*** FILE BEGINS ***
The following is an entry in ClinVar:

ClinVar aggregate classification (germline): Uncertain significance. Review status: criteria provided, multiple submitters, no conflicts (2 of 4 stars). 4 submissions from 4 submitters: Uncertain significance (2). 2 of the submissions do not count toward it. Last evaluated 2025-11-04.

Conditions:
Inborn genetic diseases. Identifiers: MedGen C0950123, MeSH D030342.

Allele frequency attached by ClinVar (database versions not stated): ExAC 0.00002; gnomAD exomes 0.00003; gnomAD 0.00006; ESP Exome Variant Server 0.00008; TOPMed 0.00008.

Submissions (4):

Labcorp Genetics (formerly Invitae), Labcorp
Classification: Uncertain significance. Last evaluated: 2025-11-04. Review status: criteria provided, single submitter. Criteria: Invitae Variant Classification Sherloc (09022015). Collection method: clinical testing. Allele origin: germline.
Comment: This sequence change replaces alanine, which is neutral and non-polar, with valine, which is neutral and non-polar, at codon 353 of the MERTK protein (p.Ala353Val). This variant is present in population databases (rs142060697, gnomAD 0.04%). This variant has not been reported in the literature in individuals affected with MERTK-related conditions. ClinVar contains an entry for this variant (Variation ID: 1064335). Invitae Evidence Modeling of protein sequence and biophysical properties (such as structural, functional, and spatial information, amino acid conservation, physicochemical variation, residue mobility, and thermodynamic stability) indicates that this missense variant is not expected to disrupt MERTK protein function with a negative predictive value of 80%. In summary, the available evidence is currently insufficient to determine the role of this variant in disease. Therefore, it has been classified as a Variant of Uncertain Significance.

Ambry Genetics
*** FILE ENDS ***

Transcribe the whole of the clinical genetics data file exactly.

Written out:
The following is an entry in ClinVar:

ClinVar aggregate classification (germline): Uncertain significance. Review status: criteria provided, multiple submitters, no conflicts (2 of 4 stars). 4 submissions from 4 submitters: Uncertain significance (2). 2 of the submissions do not count toward it. Last evaluated 2025-11-04.

Conditions:
Inborn genetic diseases. Identifiers: MedGen C0950123, MeSH D030342.

Allele frequency attached by ClinVar (database versions not stated): ExAC 0.00002; gnomAD exomes 0.00003; gnomAD 0.00006; ESP Exome Variant Server 0.00008; TOPMed 0.00008.

Submissions (4):

Labcorp Genetics (formerly Invitae), Labcorp
Classification: Uncertain significance. Last evaluated: 2025-11-04. Review status: criteria provided, single submitter. Criteria: Invitae Variant Classification Sherloc (09022015). Collection method: clinical testing. Allele origin: germline.
Comment: This sequence change replaces alanine, which is neutral and non-polar, with valine, which is neutral and non-polar, at codon 353 of the MERTK protein (p.Ala353Val). This variant is present in population databases (rs142060697, gnomAD 0.04%). This variant has not been reported in the literature in individuals affected with MERTK-related conditions. ClinVar contains an entry for this variant (Variation ID: 1064335). Invitae Evidence Modeling of protein sequence and biophysical properties (such as structural, functional, and spatial information, amino acid conservation, physicochemical variation, residue mobility, and thermodynamic stability) indicates that this missense variant is not expected to disrupt MERTK protein function with a negative predictive value of 80%. In summary, the available evidence is currently insufficient to determine the role of this variant in disease. Therefore, it has been classified as a Variant of Uncertain Significance.

Ambry Genetics